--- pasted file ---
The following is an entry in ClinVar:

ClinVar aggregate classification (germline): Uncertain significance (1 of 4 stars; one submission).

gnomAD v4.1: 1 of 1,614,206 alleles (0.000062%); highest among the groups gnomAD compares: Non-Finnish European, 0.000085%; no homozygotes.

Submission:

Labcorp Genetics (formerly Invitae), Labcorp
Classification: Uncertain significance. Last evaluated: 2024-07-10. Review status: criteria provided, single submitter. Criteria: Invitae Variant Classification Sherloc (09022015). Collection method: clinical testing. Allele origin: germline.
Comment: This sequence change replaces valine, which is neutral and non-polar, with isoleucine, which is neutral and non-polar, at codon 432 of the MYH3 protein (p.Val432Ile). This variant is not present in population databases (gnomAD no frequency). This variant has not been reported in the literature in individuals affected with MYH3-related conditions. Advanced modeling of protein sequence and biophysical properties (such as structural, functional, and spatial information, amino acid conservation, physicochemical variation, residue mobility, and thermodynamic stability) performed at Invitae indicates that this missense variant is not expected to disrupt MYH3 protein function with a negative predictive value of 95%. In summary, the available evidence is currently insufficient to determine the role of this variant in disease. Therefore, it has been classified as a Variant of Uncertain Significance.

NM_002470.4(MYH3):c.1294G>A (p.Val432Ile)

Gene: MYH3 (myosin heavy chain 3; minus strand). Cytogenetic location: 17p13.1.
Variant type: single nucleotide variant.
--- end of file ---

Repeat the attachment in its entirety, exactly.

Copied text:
The following is an entry in ClinVar:

ClinVar aggregate classification (germline): Uncertain significance (1 of 4 stars; one submission).

gnomAD v4.1: 1 of 1,614,206 alleles (0.000062%); highest among the groups gnomAD compares: Non-Finnish European, 0.000085%; no homozygotes.

Submission:

Labcorp Genetics (formerly Invitae), Labcorp
Classification: Uncertain significance. Last evaluated: 2024-07-10. Review status: criteria provided, single submitter. Criteria: Invitae Variant Classification Sherloc (09022015). Collection method: clinical testing. Allele origin: germline.
Comment: This sequence change replaces valine, which is neutral and non-polar, with isoleucine, which is neutral and non-polar, at codon 432 of the MYH3 protein (p.Val432Ile). This variant is not present in population databases (gnomAD no frequency). This variant has not been reported in the literature in individuals affected with MYH3-related conditions. Advanced modeling of protein sequence and biophysical properties (such as structural, functional, and spatial information, amino acid conservation, physicochemical variation, residue mobility, and thermodynamic stability) performed at Invitae indicates that this missense variant is not expected to disrupt MYH3 protein function with a negative predictive value of 95%. In summary, the available evidence is currently insufficient to determine the role of this variant in disease. Therefore, it has been classified as a Variant of Uncertain Significance.

NM_002470.4(MYH3):c.1294G>A (p.Val432Ile)

Gene: MYH3 (myosin heavy chain 3; minus strand). Cytogenetic location: 17p13.1.
Variant type: single nucleotide variant.